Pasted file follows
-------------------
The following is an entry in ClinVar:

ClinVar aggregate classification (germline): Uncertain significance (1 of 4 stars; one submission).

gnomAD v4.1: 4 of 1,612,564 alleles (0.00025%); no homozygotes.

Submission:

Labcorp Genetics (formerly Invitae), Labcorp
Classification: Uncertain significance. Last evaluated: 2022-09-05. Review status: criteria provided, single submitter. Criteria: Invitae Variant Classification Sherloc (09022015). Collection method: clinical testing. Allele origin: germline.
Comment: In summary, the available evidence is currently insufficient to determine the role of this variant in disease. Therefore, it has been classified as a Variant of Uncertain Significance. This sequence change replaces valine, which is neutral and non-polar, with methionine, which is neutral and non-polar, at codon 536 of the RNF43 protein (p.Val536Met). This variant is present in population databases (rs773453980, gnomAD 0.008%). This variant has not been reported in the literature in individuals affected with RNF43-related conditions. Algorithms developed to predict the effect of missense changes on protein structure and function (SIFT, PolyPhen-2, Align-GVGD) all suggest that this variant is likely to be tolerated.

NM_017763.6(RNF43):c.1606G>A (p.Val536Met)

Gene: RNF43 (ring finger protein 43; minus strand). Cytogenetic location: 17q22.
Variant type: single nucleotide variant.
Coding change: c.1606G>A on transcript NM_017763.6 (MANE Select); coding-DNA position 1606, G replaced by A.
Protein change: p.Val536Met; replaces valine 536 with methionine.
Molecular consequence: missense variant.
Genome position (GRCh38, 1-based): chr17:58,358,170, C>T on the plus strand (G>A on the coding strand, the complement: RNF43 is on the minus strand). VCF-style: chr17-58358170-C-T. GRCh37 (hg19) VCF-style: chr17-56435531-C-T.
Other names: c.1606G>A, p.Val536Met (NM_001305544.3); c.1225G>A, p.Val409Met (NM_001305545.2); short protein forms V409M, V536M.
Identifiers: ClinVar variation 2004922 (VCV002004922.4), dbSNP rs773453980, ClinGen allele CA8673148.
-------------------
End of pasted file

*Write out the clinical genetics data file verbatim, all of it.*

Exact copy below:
The following is an entry in ClinVar:

ClinVar aggregate classification (germline): Uncertain significance (1 of 4 stars; one submission).

gnomAD v4.1: 4 of 1,612,564 alleles (0.00025%); no homozygotes.

Submission:

Labcorp Genetics (formerly Invitae), Labcorp
Classification: Uncertain significance. Last evaluated: 2022-09-05. Review status: criteria provided, single submitter. Criteria: Invitae Variant Classification Sherloc (09022015). Collection method: clinical testing. Allele origin: germline.
Comment: In summary, the available evidence is currently insufficient to determine the role of this variant in disease. Therefore, it has been classified as a Variant of Uncertain Significance. This sequence change replaces valine, which is neutral and non-polar, with methionine, which is neutral and non-polar, at codon 536 of the RNF43 protein (p.Val536Met). This variant is present in population databases (rs773453980, gnomAD 0.008%). This variant has not been reported in the literature in individuals affected with RNF43-related conditions. Algorithms developed to predict the effect of missense changes on protein structure and function (SIFT, PolyPhen-2, Align-GVGD) all suggest that this variant is likely to be tolerated.

NM_017763.6(RNF43):c.1606G>A (p.Val536Met)

Gene: RNF43 (ring finger protein 43; minus strand). Cytogenetic location: 17q22.
Variant type: single nucleotide variant.
Coding change: c.1606G>A on transcript NM_017763.6 (MANE Select); coding-DNA position 1606, G replaced by A.
Protein change: p.Val536Met; replaces valine 536 with methionine.
Molecular consequence: missense variant.
Genome position (GRCh38, 1-based): chr17:58,358,170, C>T on the plus strand (G>A on the coding strand, the complement: RNF43 is on the minus strand). VCF-style: chr17-58358170-C-T. GRCh37 (hg19) VCF-style: chr17-56435531-C-T.
Other names: c.1606G>A, p.Val536Met (NM_001305544.3); c.1225G>A, p.Val409Met (NM_001305545.2); short protein forms V409M, V536M.
Identifiers: ClinVar variation 2004922 (VCV002004922.4), dbSNP rs773453980, ClinGen allele CA8673148.